A Grade 10 student at Dr. G.W. Williams S.S. achieved a rare perfect score in a University of Waterloo math contest.
Gavin Song was the only student completing the Cayley (Mathematics) Contest to receive a perfect score.
“When I found out I’d received top honours, I was obviously shocked and very excited,” Song said. “I was also quite happy that my hard work and dedication to learning and practicing contest math paid off.”
Song, who wants to attend the University of Waterloo for post-secondary for computer science or technological research, credits his parents for fostering his interest in math at an early age.
"This achievement by Gavin Song is nothing short of mind blowing, to both myself and our whole math department. We have seen some very impressive performances on these University of Waterloo contests, but never a perfect score,” said Brad MacIntosh, Mathematics Department Head at Dr. G. W. Williams S.S. “We are so proud of Gavin for his 150 out of 150 score! We wish school was a little more normal right now, so we could celebrate Gavin's performance with the whole school population." MacIntosh noted that over the past 20 years, over 500,000 students have written the contest and only 19 have received a perfect score.
“The staff at Williams is so impressed at Gavin’s incredible accomplishment. Gavin is a collaborative learner who does not settle for the status quo. He is respected by his peers as a humble student who reserves his words and when he does contribute others stop to listen as what he has to say is valued. We are fortunate that we have been able to nurture his learning in his time at Williams and know that he is destined to make a difference,” added Principal Melissa Schmidt.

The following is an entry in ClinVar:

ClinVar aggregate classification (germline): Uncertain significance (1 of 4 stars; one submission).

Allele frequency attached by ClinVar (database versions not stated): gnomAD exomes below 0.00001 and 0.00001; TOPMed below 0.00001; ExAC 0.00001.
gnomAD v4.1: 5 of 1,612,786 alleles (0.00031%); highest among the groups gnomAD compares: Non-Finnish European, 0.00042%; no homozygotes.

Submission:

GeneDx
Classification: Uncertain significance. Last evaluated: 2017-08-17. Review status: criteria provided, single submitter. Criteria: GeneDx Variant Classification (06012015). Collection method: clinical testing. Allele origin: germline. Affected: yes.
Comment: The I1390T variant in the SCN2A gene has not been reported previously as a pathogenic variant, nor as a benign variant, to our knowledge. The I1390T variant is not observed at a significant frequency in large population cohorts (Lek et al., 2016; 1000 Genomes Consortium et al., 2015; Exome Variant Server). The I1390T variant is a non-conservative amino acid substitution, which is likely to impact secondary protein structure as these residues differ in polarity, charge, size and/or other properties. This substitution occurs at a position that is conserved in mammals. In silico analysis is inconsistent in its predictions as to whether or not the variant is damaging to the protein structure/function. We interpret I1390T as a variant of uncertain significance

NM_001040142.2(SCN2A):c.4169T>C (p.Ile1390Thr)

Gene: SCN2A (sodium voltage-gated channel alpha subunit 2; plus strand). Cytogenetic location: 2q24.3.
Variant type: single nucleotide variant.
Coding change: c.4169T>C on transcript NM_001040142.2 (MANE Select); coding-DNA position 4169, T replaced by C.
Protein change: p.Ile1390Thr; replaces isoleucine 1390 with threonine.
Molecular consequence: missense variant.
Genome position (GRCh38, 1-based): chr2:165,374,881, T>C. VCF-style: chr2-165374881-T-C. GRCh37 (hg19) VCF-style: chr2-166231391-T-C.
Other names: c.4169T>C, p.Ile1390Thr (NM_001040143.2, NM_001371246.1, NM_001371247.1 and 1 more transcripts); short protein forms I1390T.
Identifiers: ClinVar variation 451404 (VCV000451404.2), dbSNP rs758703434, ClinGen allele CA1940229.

“Lisa has made a significant impact on the school community for over five years,” said Gwen Al-Kas, a parent who made the nomination on behalf of the parent community. She has worked with Leoni on a number of initiatives as a school volunteer and member of the Regency Acres P.S. School Council.
Leoni outlined her mandate for an inclusive space as soon as she was named principal at the school. In a message to parents, she said “I am committed to fostering a supportive educational environment” and “as educators, we are committed to working as partners with you and your children to create an inclusive and equitable learning culture where everyone feels safe, welcome and respected.”
She went right to work, leading a community-wide school re-visioning process. She asked every student, parent, and staff member to fill out a survey asking them what the areas they felt the school should focus on were. Some of the initiatives that were born out of this included the Farm to School Grant, where Regency Acres became one of only three schools in the province be awarded money to provide healthy, locally sourced food to students and the Regency Gives Back Fund, where the parent council gives money back to local community groups and non-profit organizations. The school is recognized by Activate Aurora as an ‘Active School’ and has been named a Gord Downie and Chanie Wenjack Legacy School during her tenure.